What does it feel like working 40-hour weeks?

Pizz's picture
Rank: King Kong | banana points 1,213

Working 55-60 hour weeks every week of the year has made me forget what it feels like having a 9-5 job. So those who do, what does it feel like?

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Comments (115)

Oct 5, 2018

grass is always greener. I went from 80 hour weeks to ~50 hour weeks. now im bored and feel like i lost an edge that i knew i had, not only in my industry but just a general sharpness. funny thing is my new job is 'better' and people i talk to think I'm the smart one and people at my old job are the dumb ones when in actuality the opposite is true.

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Oct 5, 2018
itsanumbersgame:

grass is always greener.

So true

Oct 7, 2018
itsanumbersgame:

grass is always greener. I went from 80 hour weeks to ~50 hour weeks. now im bored and feel like i lost an edge that i knew i had, not only in my industry but just a general sharpness. funny thing is my new job is 'better' and people i talk to think I'm the smart one and people at my old job are the dumb ones when in actuality the opposite is true.

So you're saying that ... it's a numbers game...

lol

"If you always put limits on everything you do, physical or anything else, it will spread into your work and into your life. There are no limits. There are only plateaus, and you must not stay there, you must go beyond them." - Bruce Lee

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Oct 5, 2018

40 feels awful coming from working 60 to 90 a week. You lose your sense of purpose; next thing you know, you looking for stimulants in the wrong places.

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Oct 6, 2018

So fucking true.

My advice to anyone who works less than 40 hours per week without kids and any responsibilities is to start a venture on the side.
Or to use the spare time to find something inside of yourself that needs working on and just work on it like a man possessed.

I work less than 40 hours a week but I have a very prestigious job (sounds like an oxymoron, I know) and I love what I do but the hours outside of work can drag on if you spend your whole time binge watching TV.

So I started a side venture. Plus I really want to use this opportunity to really work on myself. There is so much shit and trauma that I have ben carrying and this is an opportunity to work on optimising myself and develop myself. I try and read a book a week,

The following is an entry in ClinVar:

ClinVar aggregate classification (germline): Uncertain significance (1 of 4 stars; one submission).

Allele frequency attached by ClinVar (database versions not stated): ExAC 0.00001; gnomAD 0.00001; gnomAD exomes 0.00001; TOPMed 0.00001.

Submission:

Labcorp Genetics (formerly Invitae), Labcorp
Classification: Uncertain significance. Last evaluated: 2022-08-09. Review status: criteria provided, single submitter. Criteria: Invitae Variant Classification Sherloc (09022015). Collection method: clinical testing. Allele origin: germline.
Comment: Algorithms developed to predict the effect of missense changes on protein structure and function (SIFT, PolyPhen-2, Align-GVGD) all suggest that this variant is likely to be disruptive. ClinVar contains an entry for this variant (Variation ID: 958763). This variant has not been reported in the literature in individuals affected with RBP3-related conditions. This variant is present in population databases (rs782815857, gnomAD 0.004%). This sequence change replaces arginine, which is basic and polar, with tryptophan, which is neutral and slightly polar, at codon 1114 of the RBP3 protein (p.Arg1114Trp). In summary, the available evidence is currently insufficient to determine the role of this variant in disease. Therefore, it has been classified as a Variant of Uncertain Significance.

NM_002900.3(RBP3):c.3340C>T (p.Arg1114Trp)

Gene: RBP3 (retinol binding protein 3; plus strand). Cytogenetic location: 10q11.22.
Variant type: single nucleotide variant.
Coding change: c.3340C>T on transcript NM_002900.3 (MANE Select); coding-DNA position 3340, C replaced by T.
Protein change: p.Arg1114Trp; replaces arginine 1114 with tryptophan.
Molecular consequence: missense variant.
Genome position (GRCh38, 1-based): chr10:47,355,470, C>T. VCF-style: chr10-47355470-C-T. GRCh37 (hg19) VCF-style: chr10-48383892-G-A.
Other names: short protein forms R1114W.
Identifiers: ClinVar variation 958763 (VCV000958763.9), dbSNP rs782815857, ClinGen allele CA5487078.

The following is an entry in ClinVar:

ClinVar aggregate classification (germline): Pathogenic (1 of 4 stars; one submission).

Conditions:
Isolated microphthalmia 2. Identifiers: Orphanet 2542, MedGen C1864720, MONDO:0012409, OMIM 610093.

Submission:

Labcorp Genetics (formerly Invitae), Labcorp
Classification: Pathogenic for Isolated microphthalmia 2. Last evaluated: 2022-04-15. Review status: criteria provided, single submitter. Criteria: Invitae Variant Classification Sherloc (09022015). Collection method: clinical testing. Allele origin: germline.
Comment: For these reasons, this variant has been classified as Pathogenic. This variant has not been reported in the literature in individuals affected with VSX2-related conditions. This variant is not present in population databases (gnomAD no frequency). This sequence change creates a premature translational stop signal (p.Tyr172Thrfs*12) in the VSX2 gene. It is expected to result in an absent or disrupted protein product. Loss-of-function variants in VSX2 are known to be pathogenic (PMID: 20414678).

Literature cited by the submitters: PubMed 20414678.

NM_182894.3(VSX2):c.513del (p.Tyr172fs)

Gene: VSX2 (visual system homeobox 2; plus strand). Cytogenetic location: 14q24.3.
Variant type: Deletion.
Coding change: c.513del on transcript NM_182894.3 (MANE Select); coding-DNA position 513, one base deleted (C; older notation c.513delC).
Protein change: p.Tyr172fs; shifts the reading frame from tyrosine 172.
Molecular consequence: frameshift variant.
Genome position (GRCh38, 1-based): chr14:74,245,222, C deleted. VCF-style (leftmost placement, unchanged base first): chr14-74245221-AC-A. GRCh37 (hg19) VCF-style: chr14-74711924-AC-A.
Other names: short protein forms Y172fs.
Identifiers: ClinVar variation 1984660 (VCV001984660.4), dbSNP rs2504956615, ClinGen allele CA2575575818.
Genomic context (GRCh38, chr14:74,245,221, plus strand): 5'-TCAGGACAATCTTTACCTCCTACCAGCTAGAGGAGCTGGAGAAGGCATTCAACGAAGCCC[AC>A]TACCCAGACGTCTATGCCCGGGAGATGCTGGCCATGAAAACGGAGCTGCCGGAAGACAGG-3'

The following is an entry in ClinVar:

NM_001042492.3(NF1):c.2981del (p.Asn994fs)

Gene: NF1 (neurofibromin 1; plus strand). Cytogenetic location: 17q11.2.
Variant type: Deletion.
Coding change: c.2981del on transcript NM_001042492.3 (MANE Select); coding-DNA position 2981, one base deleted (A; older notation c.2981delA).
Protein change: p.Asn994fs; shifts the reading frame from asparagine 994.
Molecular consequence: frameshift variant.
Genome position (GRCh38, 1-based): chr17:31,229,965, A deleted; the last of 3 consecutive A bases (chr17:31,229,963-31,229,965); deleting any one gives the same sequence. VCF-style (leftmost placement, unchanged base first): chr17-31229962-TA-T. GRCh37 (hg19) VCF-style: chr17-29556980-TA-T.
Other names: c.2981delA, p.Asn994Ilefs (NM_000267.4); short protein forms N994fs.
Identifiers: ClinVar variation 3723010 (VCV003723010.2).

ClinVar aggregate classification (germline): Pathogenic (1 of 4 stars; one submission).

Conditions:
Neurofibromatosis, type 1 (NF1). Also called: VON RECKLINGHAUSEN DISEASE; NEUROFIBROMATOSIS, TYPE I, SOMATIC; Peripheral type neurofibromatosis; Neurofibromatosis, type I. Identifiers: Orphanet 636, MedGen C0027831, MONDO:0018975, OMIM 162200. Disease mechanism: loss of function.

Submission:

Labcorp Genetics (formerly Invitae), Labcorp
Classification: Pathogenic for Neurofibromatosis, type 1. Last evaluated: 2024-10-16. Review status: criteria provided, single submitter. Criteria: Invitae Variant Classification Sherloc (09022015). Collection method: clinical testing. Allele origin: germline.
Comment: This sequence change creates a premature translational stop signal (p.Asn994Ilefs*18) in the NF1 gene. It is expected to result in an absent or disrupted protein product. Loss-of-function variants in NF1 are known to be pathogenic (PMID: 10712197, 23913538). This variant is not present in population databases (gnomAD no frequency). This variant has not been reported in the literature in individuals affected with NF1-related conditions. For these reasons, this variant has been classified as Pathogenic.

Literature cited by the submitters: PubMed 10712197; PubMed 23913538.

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Oct 6, 2018

Just curious, are you in the medical field?

Oct 6, 2018

No, not on the medical field.
Not on finance either.
I'm not gonna say what field as I don't want to give myself away .

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Oct 8, 2018

What industry though?

Oct 9, 2018

My guess is it's a government position. Not in finance, but still a prestigious job.

Oct 9, 2018

I know what field you are in...the soccer field and you play for Manchester City.

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Oct 12, 2018

how is saying what industry you are in going to give away your whole identity...like wtf?

hyper paranoia

Oct 13, 2018
Sergioaguero:

No, not on the medical field.
Not on finance either.
I'm not gonna say what field as I don't want to give myself away .

Because giving away your field reveals your identity? How did this moron get into a prestigious field? Oh, it's prestigious in his own eyes.

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Oct 9, 2018

This is why I do like 40 hours a week.

I am all about the side venture. I did crypto trading/mining and sold my coins and equipment before the bubble burst. Now I am focused on other things.

Oct 9, 2018

Haha, true indeed

Oct 9, 2018

literally experiencing that right now. started new job less hours a few months ago.

Oct 5, 2018

Twats.

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Oct 5, 2018

It's great. With that said, I'd rather work 10 hours a day Mon - Thu, and have a solid 3 day weekend.

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Oct 8, 2018

I'd be fine working 8am-9pm Monday-Thursday to have every Friday off.

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Oct 9, 2018

Hilarious, but I can understand that

Oct 10, 2018

I've done this. It is awesome.

Oct 5, 2018

Boring.

Oct 5, 2018

Don't understand how you "lose your purpose" because you're only putting in 40 hours a week instead of 80. Time to find a hobby..

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Oct 6, 2018

Yeah man, I feel like I regained my fucking life when I quit mine last year. Disassociate your identity with this chimp shit

heister:

Look at all these wannabe richies hating on an expensive salad.

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Oct 9, 2018

so true

Oct 11, 2018

true dat

Oct 5, 2018

You people are losers.